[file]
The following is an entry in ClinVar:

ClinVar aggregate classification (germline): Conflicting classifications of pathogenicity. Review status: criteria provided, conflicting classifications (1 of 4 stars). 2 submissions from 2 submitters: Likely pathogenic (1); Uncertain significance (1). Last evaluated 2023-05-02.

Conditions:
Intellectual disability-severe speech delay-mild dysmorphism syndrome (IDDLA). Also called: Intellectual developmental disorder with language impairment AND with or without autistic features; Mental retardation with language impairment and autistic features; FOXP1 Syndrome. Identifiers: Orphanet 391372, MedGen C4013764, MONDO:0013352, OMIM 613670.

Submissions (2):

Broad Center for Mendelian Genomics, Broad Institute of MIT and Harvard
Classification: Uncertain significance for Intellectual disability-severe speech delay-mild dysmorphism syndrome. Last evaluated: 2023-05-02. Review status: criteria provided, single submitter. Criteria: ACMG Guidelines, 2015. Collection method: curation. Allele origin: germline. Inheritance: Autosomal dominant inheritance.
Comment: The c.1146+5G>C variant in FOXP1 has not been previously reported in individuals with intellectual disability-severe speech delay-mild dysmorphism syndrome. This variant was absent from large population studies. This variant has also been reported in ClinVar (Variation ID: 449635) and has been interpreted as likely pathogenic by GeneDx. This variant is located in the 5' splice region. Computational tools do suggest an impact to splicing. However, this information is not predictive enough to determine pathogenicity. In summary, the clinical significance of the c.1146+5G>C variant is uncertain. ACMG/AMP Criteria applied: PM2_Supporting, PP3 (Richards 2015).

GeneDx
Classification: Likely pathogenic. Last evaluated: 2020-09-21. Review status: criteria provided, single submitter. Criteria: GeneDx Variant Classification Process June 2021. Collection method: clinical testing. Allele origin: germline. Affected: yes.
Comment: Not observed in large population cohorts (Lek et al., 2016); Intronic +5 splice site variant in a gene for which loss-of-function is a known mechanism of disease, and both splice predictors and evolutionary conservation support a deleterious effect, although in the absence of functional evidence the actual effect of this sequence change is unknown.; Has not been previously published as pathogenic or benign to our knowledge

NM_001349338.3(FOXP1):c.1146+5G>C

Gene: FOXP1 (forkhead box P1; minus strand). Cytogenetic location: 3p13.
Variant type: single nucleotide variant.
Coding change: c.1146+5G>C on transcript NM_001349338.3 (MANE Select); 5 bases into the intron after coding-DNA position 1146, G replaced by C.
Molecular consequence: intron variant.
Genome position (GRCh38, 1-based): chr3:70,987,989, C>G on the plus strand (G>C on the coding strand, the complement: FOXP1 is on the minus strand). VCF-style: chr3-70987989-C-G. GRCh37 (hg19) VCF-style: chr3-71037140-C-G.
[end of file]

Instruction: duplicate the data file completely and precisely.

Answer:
The following is an entry in ClinVar:

ClinVar aggregate classification (germline): Conflicting classifications of pathogenicity. Review status: criteria provided, conflicting classifications (1 of 4 stars). 2 submissions from 2 submitters: Likely pathogenic (1); Uncertain significance (1). Last evaluated 2023-05-02.

Conditions:
Intellectual disability-severe speech delay-mild dysmorphism syndrome (IDDLA). Also called: Intellectual developmental disorder with language impairment AND with or without autistic features; Mental retardation with language impairment and autistic features; FOXP1 Syndrome. Identifiers: Orphanet 391372, MedGen C4013764, MONDO:0013352, OMIM 613670.

Submissions (2):

Broad Center for Mendelian Genomics, Broad Institute of MIT and Harvard
Classification: Uncertain significance for Intellectual disability-severe speech delay-mild dysmorphism syndrome. Last evaluated: 2023-05-02. Review status: criteria provided, single submitter. Criteria: ACMG Guidelines, 2015. Collection method: curation. Allele origin: germline. Inheritance: Autosomal dominant inheritance.
Comment: The c.1146+5G>C variant in FOXP1 has not been previously reported in individuals with intellectual disability-severe speech delay-mild dysmorphism syndrome. This variant was absent from large population studies. This variant has also been reported in ClinVar (Variation ID: 449635) and has been interpreted as likely pathogenic by GeneDx. This variant is located in the 5' splice region. Computational tools do suggest an impact to splicing. However, this information is not predictive enough to determine pathogenicity. In summary, the clinical significance of the c.1146+5G>C variant is uncertain. ACMG/AMP Criteria applied: PM2_Supporting, PP3 (Richards 2015).

GeneDx
Classification: Likely pathogenic. Last evaluated: 2020-09-21. Review status: criteria provided, single submitter. Criteria: GeneDx Variant Classification Process June 2021. Collection method: clinical testing. Allele origin: germline. Affected: yes.
Comment: Not observed in large population cohorts (Lek et al., 2016); Intronic +5 splice site variant in a gene for which loss-of-function is a known mechanism of disease, and both splice predictors and evolutionary conservation support a deleterious effect, although in the absence of functional evidence the actual effect of this sequence change is unknown.; Has not been previously published as pathogenic or benign to our knowledge

NM_001349338.3(FOXP1):c.1146+5G>C

Gene: FOXP1 (forkhead box P1; minus strand). Cytogenetic location: 3p13.
Variant type: single nucleotide variant.
Coding change: c.1146+5G>C on transcript NM_001349338.3 (MANE Select); 5 bases into the intron after coding-DNA position 1146, G replaced by C.
Molecular consequence: intron variant.
Genome position (GRCh38, 1-based): chr3:70,987,989, C>G on the plus strand (G>C on the coding strand, the complement: FOXP1 is on the minus strand). VCF-style: chr3-70987989-C-G. GRCh37 (hg19) VCF-style: chr3-71037140-C-G.